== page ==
Mahindra & Mahindra is also revving up its market share with the demand for its new models including the Scorpio, XUV700 and Thar. Its share of the domestic market has hovered around 7% in the last four years and is now up to more than 9% in 2022-23.

South Korean automaker Kia, which marked its entry into the Indian market in 2019, occupies around 7% share of the domestic auto industry. In 1998, when sister company Hyundai entered the Indian market, it too managed to become a household name by acquiring a 10% stake in its first two years of operations.

Honda, which had more than 5% share of the Indian market in 2018-19, has dropped to around 2% by 2022-23. However, the company is all set to enter the best-selling SUV market in India this year. Last year, it also introduced the hybrid version of its flagship city sedan.

Nissan, which occupies less than 1% of the market, halted the production and sale of Datsun-brand cars in India during April 2022, after reviving it in the country in 2013.

Current challenges

Due to changing consumer demand trends, new regulatory standards, and the rising cost of owning a vehicle, entry-level segment sales continue to decline. Compared to 2016-17, when sales in this segment were 5.83 lakh units, small car sales decreased by 57% to 2.52 lakh units.

Maruti, which pioneered small car sales, discontinued the Alto 800 hatchback this year.

Earlier, Hyundai also realigned its business strategy to focus on SUVs and sedans by pulling the plug on the once-popular Santro.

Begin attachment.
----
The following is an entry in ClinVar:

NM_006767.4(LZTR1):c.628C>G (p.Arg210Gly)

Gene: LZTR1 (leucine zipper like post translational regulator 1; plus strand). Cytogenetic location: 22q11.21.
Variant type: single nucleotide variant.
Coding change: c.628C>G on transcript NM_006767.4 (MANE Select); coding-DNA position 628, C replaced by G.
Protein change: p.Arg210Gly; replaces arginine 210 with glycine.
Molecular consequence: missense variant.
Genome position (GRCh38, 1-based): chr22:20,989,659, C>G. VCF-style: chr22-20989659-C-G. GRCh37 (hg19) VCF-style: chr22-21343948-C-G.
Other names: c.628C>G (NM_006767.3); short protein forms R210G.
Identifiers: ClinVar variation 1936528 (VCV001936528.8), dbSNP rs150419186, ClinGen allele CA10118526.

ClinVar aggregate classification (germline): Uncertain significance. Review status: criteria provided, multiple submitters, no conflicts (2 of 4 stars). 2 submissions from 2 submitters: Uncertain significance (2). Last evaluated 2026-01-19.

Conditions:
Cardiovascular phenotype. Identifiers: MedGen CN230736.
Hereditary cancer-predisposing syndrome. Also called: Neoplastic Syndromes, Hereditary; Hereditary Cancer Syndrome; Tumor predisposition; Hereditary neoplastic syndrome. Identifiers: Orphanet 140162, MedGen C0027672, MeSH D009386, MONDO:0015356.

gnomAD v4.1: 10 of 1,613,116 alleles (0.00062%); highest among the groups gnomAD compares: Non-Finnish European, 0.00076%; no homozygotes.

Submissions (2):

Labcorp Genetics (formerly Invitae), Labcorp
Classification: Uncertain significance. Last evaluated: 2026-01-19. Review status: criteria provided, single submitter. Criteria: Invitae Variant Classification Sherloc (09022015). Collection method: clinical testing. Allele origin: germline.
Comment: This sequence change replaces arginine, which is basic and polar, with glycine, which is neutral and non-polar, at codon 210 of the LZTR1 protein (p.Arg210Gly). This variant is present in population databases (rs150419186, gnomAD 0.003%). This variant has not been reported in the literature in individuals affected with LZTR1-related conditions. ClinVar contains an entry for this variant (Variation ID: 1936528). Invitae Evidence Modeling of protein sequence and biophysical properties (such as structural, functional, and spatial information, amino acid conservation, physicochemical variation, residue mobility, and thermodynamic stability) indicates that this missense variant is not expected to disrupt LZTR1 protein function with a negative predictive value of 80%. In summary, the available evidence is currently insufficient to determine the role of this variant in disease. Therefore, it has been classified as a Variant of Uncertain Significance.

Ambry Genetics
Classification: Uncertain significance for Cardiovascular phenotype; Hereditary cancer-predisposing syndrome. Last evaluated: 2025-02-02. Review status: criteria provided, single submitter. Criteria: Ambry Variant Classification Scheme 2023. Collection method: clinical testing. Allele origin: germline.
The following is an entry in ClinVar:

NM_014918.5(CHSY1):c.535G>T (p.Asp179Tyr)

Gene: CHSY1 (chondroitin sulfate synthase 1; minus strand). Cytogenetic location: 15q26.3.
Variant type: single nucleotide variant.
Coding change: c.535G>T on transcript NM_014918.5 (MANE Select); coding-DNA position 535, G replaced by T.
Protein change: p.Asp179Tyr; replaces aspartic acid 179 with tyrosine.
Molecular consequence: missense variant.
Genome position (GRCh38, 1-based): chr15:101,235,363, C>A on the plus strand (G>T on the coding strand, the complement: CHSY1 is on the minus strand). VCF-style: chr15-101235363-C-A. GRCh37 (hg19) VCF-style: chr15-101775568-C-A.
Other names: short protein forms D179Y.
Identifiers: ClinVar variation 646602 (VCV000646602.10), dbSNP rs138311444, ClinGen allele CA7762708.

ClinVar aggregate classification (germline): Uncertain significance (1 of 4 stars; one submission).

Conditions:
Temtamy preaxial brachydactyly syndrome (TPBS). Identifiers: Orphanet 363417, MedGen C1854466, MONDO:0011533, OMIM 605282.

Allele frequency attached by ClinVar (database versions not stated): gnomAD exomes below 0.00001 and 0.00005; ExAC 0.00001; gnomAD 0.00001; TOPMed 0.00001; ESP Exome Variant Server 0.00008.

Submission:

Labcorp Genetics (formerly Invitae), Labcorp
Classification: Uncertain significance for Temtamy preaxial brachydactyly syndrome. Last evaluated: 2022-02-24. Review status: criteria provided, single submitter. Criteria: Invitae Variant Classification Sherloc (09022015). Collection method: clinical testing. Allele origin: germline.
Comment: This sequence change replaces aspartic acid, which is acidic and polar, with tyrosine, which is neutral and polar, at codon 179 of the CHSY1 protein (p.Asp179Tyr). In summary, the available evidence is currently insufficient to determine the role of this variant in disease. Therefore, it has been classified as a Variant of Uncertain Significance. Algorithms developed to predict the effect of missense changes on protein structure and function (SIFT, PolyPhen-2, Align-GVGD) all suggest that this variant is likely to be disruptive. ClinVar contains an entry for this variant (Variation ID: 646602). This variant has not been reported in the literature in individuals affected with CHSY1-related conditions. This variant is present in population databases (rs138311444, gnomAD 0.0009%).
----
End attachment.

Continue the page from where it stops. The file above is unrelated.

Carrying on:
Although supply chain disruptions have improved, semiconductor shortages have not completely disappeared. Automakers expect that to continue for some time.


The country's passenger car exports grew in 2022-23 to surpass the 65 lakh mark three years later. Maruti Suzuki, the market leader in the domestic segment, has also acquired the number one position in the export of automobiles from India. The company which exported 2.55 lakh vehicles in 2022-23 ships to almost 100 countries. Africa, Latin America, Asia and the Middle East are important markets.

Other major PV exporters in the country include Hyundai which shipped 1.53 lakh units, Kia with 85,000 units and Nissan with more than 60,000 units.

However, the industry's exports during the year 2022-23 were still lower than in 2016-17 when it was 7.59 lakh units.


To keep up with last year's high base, experts project healthy single-digit growth for 2023-24.

Rohan Kanwar Gupta, Vice President and Head of Sector - Corporate Ratings, ICRA Limited says: "Going forward, healthy replacement demand, new model launches and the availability of sufficient financing are likely to help the size of the industry grow between 6% and 9% in fiscal year 2024. However, the increase in the cost of ownership (driven by higher vehicle prices and repurchase rates) remains a significant obstacle for the industry”.

"In addition, the performance of the southwest monsoon amid concerns regarding occurrence of El Nino phenomenon and its impact on rural demand remains monitorable. The availability of semiconductor wafers to support desired production levels by OEMs will also continue to be key, and new capabilities likely only towards the end of CY2023,” he said.